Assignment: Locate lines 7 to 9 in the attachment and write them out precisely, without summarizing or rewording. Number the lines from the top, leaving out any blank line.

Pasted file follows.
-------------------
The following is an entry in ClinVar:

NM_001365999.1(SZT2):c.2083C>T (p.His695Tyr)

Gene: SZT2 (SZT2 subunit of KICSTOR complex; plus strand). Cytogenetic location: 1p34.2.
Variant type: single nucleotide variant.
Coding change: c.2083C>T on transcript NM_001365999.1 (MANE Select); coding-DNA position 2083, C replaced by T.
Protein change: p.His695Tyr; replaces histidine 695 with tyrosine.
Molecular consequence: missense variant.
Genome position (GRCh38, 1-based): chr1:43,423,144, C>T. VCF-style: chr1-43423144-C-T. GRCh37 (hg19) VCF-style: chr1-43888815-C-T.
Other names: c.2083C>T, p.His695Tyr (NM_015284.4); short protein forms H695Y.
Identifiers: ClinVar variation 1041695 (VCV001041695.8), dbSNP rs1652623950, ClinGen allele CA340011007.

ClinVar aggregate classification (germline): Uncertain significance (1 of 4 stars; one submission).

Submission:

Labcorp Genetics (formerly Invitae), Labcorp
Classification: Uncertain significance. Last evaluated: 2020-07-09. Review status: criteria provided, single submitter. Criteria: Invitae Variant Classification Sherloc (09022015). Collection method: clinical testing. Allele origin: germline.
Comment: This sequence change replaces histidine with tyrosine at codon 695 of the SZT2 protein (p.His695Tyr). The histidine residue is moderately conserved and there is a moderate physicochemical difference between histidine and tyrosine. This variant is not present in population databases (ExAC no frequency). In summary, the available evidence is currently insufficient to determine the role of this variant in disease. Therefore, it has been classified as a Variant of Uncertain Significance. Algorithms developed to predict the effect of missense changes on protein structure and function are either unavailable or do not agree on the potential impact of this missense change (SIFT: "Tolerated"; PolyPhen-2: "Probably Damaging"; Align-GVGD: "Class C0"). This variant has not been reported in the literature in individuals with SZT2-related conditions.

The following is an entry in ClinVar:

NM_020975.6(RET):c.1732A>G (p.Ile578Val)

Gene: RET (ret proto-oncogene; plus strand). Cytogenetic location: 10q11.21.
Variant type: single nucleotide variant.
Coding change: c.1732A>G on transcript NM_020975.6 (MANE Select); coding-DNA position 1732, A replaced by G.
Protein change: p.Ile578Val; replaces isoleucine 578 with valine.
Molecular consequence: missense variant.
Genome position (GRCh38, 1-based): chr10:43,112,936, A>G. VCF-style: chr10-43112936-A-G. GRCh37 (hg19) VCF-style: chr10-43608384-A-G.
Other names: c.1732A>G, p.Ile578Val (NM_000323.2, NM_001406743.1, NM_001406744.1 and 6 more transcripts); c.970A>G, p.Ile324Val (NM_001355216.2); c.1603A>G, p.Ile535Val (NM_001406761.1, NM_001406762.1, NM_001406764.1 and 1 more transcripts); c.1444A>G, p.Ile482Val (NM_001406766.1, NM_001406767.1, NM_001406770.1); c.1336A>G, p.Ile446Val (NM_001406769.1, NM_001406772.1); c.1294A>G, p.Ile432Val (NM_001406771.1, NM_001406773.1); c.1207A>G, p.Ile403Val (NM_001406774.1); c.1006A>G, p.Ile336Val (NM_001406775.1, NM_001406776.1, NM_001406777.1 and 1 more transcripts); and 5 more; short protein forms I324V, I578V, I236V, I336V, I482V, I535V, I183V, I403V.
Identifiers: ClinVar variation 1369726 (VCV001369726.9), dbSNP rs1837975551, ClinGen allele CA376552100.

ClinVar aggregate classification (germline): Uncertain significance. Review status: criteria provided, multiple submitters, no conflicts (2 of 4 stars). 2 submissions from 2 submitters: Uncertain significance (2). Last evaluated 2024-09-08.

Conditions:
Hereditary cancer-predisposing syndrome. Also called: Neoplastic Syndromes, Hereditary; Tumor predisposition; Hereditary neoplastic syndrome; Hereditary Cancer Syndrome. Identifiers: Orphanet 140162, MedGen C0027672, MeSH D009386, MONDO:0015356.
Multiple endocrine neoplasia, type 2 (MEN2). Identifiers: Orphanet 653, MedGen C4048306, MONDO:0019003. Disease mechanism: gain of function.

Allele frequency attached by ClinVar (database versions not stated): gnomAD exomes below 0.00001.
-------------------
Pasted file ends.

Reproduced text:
Molecular consequence: missense variant.
Genome position (GRCh38, 1-based): chr1:43,423,144, C>T. VCF-style: chr1-43423144-C-T. GRCh37 (hg19) VCF-style: chr1-43888815-C-T.
Other names: c.2083C>T, p.His695Tyr (NM_015284.4); short protein forms H695Y.